With at least two people killed and up to 70 more injured following an attack in the Belgian city of Liege on Tuesday, authorities are racing through the city to find those responsible.

The attack was first blamed on a lone assailant, who was either killed or committed suicide, but police now assume that there were at least three gunmen, one of whom has been arrested, the others still on the run.

All of the reports are currently unconfirmed. With the city still reeling in the confusion of the bombing, three initial theories about the motive of the attack have come out.

The first is that the attackers could have been escapees fleeing the Palais de Justice, the building complex housing Liege's court. The Guardian's Ian Traynor, who is working in Brussels, reported on the possible jail break lead:

The Palace of Justice complex on the St Lambert Square, the scene of the attack, is a large court and prison compound. Initial speculation that the assailants were involved in a jailbreak are hardening though it is unclear how they could be so heavily armed, he said.

The mayor of Liege, Willy Demeyer, confirmed that three males tried to escape from the palace of justice, according to the main Flemish paper, De Standaard.

Four men were set to be tried on robbery charges Tuesday afternoon, according to Belgium daily La Meuse. One of the robberies reportedly ended in a death.

Warning, this does absolutely not mean that the attack and the trial are linked, the paper added.

Helicopters are currently flying over the city, and one of the assailants is currently believed to be hiding in the Palais de Justice.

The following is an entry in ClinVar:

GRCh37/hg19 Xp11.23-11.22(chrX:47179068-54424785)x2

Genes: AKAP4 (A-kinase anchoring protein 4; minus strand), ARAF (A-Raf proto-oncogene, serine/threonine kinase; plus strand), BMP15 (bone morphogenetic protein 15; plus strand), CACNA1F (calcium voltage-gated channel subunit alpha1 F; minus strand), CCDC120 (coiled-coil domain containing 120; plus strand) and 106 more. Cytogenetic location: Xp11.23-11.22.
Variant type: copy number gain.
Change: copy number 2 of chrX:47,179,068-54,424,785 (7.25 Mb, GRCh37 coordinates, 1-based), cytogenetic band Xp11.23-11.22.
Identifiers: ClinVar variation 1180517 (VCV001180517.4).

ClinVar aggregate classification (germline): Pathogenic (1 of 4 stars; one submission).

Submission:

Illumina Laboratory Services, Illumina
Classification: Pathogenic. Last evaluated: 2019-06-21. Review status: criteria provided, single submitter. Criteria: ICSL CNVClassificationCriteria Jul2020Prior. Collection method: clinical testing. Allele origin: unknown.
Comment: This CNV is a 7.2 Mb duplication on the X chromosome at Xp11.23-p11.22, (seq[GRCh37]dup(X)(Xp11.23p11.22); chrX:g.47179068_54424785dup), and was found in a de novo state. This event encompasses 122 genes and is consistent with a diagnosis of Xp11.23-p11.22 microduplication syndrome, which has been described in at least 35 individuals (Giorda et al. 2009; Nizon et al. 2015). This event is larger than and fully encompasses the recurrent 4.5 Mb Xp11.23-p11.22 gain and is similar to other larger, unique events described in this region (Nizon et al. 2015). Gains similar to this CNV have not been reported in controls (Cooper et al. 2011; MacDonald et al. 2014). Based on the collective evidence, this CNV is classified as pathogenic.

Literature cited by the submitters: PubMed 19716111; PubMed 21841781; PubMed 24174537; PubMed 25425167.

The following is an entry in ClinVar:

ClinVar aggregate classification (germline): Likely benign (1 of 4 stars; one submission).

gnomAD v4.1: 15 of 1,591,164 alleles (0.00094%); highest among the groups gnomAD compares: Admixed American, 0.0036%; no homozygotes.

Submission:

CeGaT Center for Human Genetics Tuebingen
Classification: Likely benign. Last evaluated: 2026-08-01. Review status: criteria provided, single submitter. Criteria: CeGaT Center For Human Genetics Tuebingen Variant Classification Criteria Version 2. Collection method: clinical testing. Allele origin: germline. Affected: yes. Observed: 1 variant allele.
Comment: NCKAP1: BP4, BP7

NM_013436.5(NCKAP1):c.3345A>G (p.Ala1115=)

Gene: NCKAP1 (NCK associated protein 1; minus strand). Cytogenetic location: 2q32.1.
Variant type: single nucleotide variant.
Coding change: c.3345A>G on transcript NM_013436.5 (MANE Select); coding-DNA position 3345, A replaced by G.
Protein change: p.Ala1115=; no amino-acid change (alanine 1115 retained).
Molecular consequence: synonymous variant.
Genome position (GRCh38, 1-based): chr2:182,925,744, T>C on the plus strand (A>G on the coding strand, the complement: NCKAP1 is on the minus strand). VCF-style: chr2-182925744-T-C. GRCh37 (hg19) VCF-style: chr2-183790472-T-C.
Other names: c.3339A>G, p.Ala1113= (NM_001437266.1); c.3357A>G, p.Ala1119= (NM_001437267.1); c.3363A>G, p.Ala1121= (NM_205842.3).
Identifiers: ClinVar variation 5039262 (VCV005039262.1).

The second theory is that the attack is linked to Pakistani militants. On Tuesday, a Pakistani family was sentenced to lengthy prison terms by a Belgian court for the honor killing of their daughter, Sadia Sheikh. Sheikh was shot to death by her brother in 2007 because she refused to go through with an arranged marriage and chose instead to marry a native Belgian named Jean.

Since 9/11, Islamic terror is the first assumption made after any violent and tragic incident in the West. For example, immediately following an explosion at the Norwegian government headquarters earlier this year in Oslo, Islamic terrorists were blamed for the bombing. Some speculated that the attack could have been retribution against Norwegian newspapers -- many offices were located across the street -- for re-printing the controversial Danish cartoon of Muhammad. Others thought that it could have a reaction to Norway's military presence in Afghanistan, or a retaliation for the jailing of Iraqi-born cleric and Ansar al-Islam-founder Mullah Krekar.

However, the world soon learned that Anders Behring Breivik, a Norwegian national, was really responsible for the attack. Following the car bombing, Breivik went on a shooting spree at a nearby island summer camp, killing 77 people in total in what was one of the most tragic and shocking events in Europe in a decade.

The July 22 Olso attack brought to light the prevalence of right-wing extremism in Europe. The third theory for the Belgium attack lies here. Some reports have named one of the attackers as Nordine Amrani, a 32-year old Belgian citizen, and say that he could be following in Breivik's footsteps.

Hoping Leige is not like Oslo. Remember Oslo was a set up to distract while attacker went to Utoya [Island], Tweeted Yousef Munayyer, the Executive Director of the Palestine Center in Washington.

According to Sud Presse, Amrani is a convicted criminal who has served jail time for weapons possession and for growing marijuana.